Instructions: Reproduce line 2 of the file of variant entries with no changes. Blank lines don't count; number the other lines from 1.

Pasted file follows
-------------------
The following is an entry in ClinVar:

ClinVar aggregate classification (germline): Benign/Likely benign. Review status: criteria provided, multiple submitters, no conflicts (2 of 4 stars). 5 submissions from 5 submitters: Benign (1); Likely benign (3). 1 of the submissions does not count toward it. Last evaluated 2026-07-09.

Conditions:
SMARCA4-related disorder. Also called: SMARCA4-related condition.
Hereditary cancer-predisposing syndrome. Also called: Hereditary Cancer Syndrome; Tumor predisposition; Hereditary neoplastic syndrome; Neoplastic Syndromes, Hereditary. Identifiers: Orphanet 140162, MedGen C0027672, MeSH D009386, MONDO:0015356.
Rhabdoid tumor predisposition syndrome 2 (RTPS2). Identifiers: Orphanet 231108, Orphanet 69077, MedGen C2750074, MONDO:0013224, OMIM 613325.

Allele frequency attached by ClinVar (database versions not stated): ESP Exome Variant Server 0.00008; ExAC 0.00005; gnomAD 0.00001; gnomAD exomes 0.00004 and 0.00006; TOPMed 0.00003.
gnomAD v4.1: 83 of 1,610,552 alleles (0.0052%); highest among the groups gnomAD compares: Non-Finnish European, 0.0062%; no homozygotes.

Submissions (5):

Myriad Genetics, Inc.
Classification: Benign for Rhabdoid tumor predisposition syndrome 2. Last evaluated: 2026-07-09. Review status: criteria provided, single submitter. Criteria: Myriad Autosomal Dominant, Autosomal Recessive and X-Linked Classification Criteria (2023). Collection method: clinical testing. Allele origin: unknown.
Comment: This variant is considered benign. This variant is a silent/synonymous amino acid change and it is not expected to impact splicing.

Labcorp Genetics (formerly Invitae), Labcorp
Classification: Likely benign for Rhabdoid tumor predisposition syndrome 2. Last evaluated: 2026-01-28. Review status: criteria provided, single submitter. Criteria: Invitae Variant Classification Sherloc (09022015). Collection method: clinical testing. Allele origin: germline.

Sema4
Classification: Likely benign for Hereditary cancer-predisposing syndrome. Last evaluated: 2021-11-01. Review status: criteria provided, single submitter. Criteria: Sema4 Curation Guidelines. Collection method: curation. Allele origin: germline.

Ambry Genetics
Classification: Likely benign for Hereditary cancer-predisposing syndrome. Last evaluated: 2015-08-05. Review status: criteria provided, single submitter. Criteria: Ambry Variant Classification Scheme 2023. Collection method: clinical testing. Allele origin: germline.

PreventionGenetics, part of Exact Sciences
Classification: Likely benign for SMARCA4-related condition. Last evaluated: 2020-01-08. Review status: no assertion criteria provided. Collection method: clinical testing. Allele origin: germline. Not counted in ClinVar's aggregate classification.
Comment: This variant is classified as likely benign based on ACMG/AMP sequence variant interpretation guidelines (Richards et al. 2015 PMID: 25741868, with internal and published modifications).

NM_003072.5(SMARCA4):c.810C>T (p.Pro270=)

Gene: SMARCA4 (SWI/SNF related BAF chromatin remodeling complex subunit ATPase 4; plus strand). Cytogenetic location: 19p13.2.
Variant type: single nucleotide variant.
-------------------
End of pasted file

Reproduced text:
ClinVar aggregate classification (germline): Benign/Likely benign. Review status: criteria provided, multiple submitters, no conflicts (2 of 4 stars). 5 submissions from 5 submitters: Benign (1); Likely benign (3). 1 of the submissions does not count toward it. Last evaluated 2026-07-09.